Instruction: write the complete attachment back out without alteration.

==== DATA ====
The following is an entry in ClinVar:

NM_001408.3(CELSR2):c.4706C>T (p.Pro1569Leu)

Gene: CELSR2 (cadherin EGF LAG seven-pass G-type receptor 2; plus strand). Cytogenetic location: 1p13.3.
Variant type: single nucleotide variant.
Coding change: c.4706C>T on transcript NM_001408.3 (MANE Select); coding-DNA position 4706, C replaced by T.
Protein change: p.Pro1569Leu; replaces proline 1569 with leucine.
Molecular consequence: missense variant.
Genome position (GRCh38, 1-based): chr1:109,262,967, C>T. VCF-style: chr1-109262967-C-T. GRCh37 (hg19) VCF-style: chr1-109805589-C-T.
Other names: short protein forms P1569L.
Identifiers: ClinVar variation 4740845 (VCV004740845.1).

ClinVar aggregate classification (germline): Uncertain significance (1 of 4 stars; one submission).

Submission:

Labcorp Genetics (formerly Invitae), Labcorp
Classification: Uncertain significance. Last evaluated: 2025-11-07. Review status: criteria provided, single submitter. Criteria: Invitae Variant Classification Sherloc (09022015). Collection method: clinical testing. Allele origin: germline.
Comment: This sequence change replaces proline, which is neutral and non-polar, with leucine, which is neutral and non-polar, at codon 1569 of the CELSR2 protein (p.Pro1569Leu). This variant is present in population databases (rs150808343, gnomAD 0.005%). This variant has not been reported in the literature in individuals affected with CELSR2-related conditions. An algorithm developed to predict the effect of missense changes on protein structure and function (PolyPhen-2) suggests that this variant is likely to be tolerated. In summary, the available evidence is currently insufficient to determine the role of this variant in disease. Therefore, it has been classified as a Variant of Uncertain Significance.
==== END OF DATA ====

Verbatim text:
The following is an entry in ClinVar:

NM_001408.3(CELSR2):c.4706C>T (p.Pro1569Leu)

Gene: CELSR2 (cadherin EGF LAG seven-pass G-type receptor 2; plus strand). Cytogenetic location: 1p13.3.
Variant type: single nucleotide variant.
Coding change: c.4706C>T on transcript NM_001408.3 (MANE Select); coding-DNA position 4706, C replaced by T.
Protein change: p.Pro1569Leu; replaces proline 1569 with leucine.
Molecular consequence: missense variant.
Genome position (GRCh38, 1-based): chr1:109,262,967, C>T. VCF-style: chr1-109262967-C-T. GRCh37 (hg19) VCF-style: chr1-109805589-C-T.
Other names: short protein forms P1569L.
Identifiers: ClinVar variation 4740845 (VCV004740845.1).

ClinVar aggregate classification (germline): Uncertain significance (1 of 4 stars; one submission).

Submission:

Labcorp Genetics (formerly Invitae), Labcorp
Classification: Uncertain significance. Last evaluated: 2025-11-07. Review status: criteria provided, single submitter. Criteria: Invitae Variant Classification Sherloc (09022015). Collection method: clinical testing. Allele origin: germline.
Comment: This sequence change replaces proline, which is neutral and non-polar, with leucine, which is neutral and non-polar, at codon 1569 of the CELSR2 protein (p.Pro1569Leu). This variant is present in population databases (rs150808343, gnomAD 0.005%). This variant has not been reported in the literature in individuals affected with CELSR2-related conditions. An algorithm developed to predict the effect of missense changes on protein structure and function (PolyPhen-2) suggests that this variant is likely to be tolerated. In summary, the available evidence is currently insufficient to determine the role of this variant in disease. Therefore, it has been classified as a Variant of Uncertain Significance.